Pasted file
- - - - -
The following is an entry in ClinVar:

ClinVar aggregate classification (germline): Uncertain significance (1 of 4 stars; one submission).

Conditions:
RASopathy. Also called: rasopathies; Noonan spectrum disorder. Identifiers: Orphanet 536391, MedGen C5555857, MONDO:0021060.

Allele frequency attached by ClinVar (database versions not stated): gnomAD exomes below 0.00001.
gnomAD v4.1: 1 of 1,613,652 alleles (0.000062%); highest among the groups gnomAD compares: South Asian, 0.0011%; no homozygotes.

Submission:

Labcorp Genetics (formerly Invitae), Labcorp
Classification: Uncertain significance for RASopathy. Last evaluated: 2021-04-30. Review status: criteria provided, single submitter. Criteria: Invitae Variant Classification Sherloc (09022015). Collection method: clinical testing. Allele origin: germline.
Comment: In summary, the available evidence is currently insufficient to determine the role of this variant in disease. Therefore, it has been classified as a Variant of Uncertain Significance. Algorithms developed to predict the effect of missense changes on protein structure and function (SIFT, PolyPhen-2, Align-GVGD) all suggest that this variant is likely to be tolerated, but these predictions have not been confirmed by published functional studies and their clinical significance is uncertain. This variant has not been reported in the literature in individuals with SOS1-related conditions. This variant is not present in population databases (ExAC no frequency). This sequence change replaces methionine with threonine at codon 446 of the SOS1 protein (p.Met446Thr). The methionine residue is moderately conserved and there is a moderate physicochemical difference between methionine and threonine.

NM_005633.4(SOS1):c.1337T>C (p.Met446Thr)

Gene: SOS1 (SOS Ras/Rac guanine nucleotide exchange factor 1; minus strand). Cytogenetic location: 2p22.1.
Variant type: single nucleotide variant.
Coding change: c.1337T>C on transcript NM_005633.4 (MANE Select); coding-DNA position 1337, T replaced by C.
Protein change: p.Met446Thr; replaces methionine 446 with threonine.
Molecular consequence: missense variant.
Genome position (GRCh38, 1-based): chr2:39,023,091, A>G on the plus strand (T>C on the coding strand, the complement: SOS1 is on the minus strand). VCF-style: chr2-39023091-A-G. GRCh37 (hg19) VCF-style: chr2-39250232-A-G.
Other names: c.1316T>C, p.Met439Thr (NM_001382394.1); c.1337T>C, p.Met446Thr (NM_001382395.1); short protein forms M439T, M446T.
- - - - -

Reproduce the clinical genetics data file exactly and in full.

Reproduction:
The following is an entry in ClinVar:

ClinVar aggregate classification (germline): Uncertain significance (1 of 4 stars; one submission).

Conditions:
RASopathy. Also called: rasopathies; Noonan spectrum disorder. Identifiers: Orphanet 536391, MedGen C5555857, MONDO:0021060.

Allele frequency attached by ClinVar (database versions not stated): gnomAD exomes below 0.00001.
gnomAD v4.1: 1 of 1,613,652 alleles (0.000062%); highest among the groups gnomAD compares: South Asian, 0.0011%; no homozygotes.

Submission:

Labcorp Genetics (formerly Invitae), Labcorp
Classification: Uncertain significance for RASopathy. Last evaluated: 2021-04-30. Review status: criteria provided, single submitter. Criteria: Invitae Variant Classification Sherloc (09022015). Collection method: clinical testing. Allele origin: germline.
Comment: In summary, the available evidence is currently insufficient to determine the role of this variant in disease. Therefore, it has been classified as a Variant of Uncertain Significance. Algorithms developed to predict the effect of missense changes on protein structure and function (SIFT, PolyPhen-2, Align-GVGD) all suggest that this variant is likely to be tolerated, but these predictions have not been confirmed by published functional studies and their clinical significance is uncertain. This variant has not been reported in the literature in individuals with SOS1-related conditions. This variant is not present in population databases (ExAC no frequency). This sequence change replaces methionine with threonine at codon 446 of the SOS1 protein (p.Met446Thr). The methionine residue is moderately conserved and there is a moderate physicochemical difference between methionine and threonine.

NM_005633.4(SOS1):c.1337T>C (p.Met446Thr)

Gene: SOS1 (SOS Ras/Rac guanine nucleotide exchange factor 1; minus strand). Cytogenetic location: 2p22.1.
Variant type: single nucleotide variant.
Coding change: c.1337T>C on transcript NM_005633.4 (MANE Select); coding-DNA position 1337, T replaced by C.
Protein change: p.Met446Thr; replaces methionine 446 with threonine.
Molecular consequence: missense variant.
Genome position (GRCh38, 1-based): chr2:39,023,091, A>G on the plus strand (T>C on the coding strand, the complement: SOS1 is on the minus strand). VCF-style: chr2-39023091-A-G. GRCh37 (hg19) VCF-style: chr2-39250232-A-G.
Other names: c.1316T>C, p.Met439Thr (NM_001382394.1); c.1337T>C, p.Met446Thr (NM_001382395.1); short protein forms M439T, M446T.